Nikon Corporation Advanced Manufacturing Business Unit
Nikon Corporation Next Generation Project Division

Air Resistance

Air resistance is the force acting on an object that is moving through air flowing in the opposite direction. The air “resists” the object’s movement, slowing it down by friction that is created as the object collides with air molecules. Air-resistance force is a component of fluid dynamics, with an important role in design applications in such fields as aerodynamics, hydrodynamics, and astrophysics.
Also known as “aerodynamic drag” or simply “drag,” air resistance is proportional to velocity: the faster an object’s movement, the greater the air-resistance force. All objects moving through air are impacted by air resistance, but it has a significant effect on objects moving at high speeds, such as airplanes and trains.
The amount of air resistance can be calculated with air-resistance formulas (also called air-resistance equations), which include the variables of velocity, area, air density, and drag coefficient. The object’s velocity and its cross-sectional area, in particular, are the two factors that most directly affect the level of air resistance - increased velocity or increased cross-sectional area of the object will increase the amount of air resistance. Calculations of the amount and specific type of air resistance are essential when designing many types of objects, especially those where power and efficiency are important.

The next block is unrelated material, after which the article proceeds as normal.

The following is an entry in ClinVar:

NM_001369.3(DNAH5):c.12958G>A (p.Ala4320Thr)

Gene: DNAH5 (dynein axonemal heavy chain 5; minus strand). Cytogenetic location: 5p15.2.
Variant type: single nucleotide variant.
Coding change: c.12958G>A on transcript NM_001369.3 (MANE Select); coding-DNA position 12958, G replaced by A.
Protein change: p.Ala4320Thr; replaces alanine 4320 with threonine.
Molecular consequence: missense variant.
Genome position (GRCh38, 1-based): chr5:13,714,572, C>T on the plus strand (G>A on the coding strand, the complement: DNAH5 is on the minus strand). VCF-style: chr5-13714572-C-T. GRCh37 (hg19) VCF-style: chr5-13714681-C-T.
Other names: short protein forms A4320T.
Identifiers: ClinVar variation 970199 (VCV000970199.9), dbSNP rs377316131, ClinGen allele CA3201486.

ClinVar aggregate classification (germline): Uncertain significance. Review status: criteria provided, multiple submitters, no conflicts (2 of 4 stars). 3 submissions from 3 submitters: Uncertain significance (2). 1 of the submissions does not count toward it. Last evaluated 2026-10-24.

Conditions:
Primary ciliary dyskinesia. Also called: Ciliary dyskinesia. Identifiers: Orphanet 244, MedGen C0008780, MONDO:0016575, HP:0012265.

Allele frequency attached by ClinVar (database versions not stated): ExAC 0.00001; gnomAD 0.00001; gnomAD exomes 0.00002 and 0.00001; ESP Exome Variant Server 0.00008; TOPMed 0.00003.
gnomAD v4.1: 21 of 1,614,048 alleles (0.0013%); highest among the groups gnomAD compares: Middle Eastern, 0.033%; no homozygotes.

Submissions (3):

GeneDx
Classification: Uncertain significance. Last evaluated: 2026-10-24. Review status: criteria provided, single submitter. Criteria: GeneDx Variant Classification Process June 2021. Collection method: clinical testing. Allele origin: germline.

Aerodynamic Drag

Related terms

Air Resistance Definition / Air Resistance Formula / Air Resistance Equation / Air Resistance Force

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